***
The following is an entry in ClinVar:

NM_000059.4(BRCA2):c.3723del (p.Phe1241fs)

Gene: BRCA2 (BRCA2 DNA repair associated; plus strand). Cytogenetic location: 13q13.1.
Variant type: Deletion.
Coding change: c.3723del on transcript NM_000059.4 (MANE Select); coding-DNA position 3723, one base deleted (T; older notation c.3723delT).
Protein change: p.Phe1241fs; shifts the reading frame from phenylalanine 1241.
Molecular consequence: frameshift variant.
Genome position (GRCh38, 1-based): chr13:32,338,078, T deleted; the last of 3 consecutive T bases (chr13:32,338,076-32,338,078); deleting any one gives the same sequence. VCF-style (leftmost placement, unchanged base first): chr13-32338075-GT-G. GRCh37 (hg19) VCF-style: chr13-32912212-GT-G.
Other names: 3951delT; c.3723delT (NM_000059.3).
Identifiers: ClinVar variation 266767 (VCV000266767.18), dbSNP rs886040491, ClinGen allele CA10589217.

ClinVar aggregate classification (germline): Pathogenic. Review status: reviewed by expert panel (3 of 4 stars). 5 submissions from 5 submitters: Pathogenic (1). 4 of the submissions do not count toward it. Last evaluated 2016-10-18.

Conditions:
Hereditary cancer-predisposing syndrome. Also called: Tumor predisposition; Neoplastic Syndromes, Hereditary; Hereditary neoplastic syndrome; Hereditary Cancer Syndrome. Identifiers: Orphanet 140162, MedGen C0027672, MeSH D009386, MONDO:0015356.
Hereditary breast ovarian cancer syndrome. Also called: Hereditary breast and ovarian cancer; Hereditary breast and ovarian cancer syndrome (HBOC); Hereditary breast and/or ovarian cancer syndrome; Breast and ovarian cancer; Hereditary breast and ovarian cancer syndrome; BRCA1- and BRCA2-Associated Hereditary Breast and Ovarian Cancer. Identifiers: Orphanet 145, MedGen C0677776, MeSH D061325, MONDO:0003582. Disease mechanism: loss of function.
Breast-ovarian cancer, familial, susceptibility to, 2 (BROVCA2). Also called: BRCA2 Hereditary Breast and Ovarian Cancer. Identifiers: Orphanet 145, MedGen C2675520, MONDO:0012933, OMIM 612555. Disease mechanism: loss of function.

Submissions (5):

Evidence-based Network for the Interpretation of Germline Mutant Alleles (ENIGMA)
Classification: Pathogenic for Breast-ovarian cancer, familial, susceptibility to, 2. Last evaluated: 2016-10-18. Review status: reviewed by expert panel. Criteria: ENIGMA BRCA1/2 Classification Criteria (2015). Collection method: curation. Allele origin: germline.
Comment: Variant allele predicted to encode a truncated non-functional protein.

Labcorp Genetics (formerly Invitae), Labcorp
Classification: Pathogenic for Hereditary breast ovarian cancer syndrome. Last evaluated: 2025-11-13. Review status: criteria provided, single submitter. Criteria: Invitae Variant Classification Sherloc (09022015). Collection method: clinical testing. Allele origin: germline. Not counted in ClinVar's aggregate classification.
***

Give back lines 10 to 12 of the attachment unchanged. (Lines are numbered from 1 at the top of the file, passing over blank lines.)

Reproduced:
Identifiers: ClinVar variation 266767 (VCV000266767.18), dbSNP rs886040491, ClinGen allele CA10589217.

ClinVar aggregate classification (germline): Pathogenic. Review status: reviewed by expert panel (3 of 4 stars). 5 submissions from 5 submitters: Pathogenic (1). 4 of the submissions do not count toward it. Last evaluated 2016-10-18.

Conditions: